And it’s fun! I’m sorry. I’m one of those adults that too often forgets to mention the fact that a book is fun before launching into lofty theories about contemporary attitudes towards racism and allyship in modern children’s literature. Those are important but fun is important too. Fun is what gets kids past that first page. You know what the first page of this book is? It’s a picture of Omar that reads “ME” in big bold letters and explains “My name is Omar – this is my face.” It also explains that “I have a HUGE imagination,” “I hate carrots,” and “I once raced against my dad’s car on my bike – and won!” And to make clear how perfect that opening is, it would behoove me to give a little credit to illustrator Nasaya Mafaridik who somehow manages to match Mian’s tone for this book, pitch for pitch, word for word. Together, Mian and Mafaridik work in tandem to keep the tone and feel of the book light. When Mian opens the first chapter with the sentence, “There was a big puddle of spit on my little brother’s forehead,” Mafaridik’s there to draw that spit. And Omar pointing at the spit. Because if there’s one thing I know about children’s books it is this: You can never go wrong beginning a book by accidentally spitting on the head of a little sibling. That’s just science.
So give me all those troublesome boy books. Give me more of them even! Give me differently abled troublesome boys. Give me (please please give me) a troublesome transgender boy who gets into all kinds of mischief. Give me Native American boys. Give me Asian American boys. Give me boys with stutters and bald boys and army brats and all the different kinds of troublesome boys that are out there. To say nothing of equally troublesome girls! Omar is doing his part, but he can’t do it alone. If we want to show our child readers the wide, wonderful, wild world out there in all its myriad forms, we need as many different perspectives as we can find. And until that happens, let’s hand Omar to as many kinds as we can name. Because as far as I’m concerned, funny books that also prove to be smart and socially conscious (not to mention anti-racist) might help us get out of the mess this world is in.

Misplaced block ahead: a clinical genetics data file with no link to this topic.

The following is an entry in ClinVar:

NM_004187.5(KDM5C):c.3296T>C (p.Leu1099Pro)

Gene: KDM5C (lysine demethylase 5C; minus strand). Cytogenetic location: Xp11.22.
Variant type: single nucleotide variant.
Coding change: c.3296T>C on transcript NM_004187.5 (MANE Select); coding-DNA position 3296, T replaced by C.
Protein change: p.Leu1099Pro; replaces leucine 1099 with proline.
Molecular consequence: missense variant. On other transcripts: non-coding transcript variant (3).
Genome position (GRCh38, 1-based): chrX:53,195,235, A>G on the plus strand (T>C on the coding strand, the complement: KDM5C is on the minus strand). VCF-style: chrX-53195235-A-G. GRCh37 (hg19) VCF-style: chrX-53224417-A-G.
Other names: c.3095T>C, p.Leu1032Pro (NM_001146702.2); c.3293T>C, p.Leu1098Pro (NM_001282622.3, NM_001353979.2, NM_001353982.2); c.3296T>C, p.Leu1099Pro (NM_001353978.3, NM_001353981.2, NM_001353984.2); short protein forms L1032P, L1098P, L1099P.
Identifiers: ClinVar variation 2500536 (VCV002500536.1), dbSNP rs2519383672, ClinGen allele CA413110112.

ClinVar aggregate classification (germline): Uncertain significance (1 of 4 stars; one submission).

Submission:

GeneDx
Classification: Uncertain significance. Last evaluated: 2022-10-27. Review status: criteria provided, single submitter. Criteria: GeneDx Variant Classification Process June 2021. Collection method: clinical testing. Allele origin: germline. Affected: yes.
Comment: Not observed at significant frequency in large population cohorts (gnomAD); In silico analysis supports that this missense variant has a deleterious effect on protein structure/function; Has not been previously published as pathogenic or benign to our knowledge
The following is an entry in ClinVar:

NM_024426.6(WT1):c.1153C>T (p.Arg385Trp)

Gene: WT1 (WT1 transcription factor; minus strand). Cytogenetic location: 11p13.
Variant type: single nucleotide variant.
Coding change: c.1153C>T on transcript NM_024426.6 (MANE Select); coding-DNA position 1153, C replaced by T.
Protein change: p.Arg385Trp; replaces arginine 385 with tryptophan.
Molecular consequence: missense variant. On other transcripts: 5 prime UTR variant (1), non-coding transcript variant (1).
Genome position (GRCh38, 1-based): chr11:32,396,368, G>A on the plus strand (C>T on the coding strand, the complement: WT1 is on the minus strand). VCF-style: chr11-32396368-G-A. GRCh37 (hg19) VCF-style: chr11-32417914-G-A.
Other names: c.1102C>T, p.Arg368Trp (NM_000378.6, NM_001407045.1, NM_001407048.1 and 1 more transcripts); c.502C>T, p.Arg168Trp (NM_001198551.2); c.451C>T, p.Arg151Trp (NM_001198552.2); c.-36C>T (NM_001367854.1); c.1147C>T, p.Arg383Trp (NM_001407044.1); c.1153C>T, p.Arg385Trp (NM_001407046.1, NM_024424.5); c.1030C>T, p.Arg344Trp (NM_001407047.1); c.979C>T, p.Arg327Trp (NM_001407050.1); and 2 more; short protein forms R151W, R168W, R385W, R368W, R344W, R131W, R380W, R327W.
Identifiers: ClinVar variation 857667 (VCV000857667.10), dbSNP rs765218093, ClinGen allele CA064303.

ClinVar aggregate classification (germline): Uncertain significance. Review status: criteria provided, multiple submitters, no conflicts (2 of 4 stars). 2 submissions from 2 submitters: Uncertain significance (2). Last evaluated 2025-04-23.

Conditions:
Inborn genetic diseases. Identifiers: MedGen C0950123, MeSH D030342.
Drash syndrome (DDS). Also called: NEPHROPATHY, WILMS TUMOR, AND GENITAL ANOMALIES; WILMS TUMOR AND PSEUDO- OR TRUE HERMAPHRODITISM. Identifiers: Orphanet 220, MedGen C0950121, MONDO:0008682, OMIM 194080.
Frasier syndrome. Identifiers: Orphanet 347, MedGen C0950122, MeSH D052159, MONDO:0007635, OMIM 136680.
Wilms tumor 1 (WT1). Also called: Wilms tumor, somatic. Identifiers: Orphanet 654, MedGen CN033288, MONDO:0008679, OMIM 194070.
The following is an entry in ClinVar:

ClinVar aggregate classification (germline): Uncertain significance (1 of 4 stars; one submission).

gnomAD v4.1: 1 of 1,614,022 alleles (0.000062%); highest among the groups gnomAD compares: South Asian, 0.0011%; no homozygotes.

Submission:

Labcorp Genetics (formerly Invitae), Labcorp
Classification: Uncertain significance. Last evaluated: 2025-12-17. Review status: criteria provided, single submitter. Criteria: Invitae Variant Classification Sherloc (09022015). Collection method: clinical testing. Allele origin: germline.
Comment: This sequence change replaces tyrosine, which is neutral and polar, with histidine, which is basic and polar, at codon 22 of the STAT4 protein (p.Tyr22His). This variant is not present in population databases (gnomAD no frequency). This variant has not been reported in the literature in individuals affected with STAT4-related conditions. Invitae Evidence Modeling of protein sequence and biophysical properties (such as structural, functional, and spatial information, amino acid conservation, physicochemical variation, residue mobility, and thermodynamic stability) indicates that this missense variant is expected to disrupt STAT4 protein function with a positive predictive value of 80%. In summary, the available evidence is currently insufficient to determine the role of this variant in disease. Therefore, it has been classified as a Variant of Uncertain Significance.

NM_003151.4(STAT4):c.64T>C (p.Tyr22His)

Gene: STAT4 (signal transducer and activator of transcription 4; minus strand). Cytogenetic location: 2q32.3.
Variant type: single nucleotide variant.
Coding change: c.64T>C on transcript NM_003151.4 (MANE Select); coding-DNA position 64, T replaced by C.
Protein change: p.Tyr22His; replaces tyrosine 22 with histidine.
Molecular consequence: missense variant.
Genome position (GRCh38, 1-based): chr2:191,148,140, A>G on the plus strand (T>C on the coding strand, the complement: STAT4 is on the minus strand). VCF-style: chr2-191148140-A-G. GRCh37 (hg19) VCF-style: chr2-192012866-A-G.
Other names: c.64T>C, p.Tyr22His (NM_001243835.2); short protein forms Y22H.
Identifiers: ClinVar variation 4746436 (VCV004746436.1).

On shelves now.
Source: Final copy checked out from library.
About Betsy Bird
Betsy Bird is currently the Collection Development Manager of the Evanston Public Library system and a former Materials Specialist for New York Public Library. She has served on Newbery, written for Horn Book, and has done other lovely little things that she'd love to tell you about but that she's sure you'd find more interesting to hear of in person. Her opinions are her own and do not reflect those of EPL, SLJ, or any of the other acronyms you might be able to name. Follow her on Twitter: @fuseeight.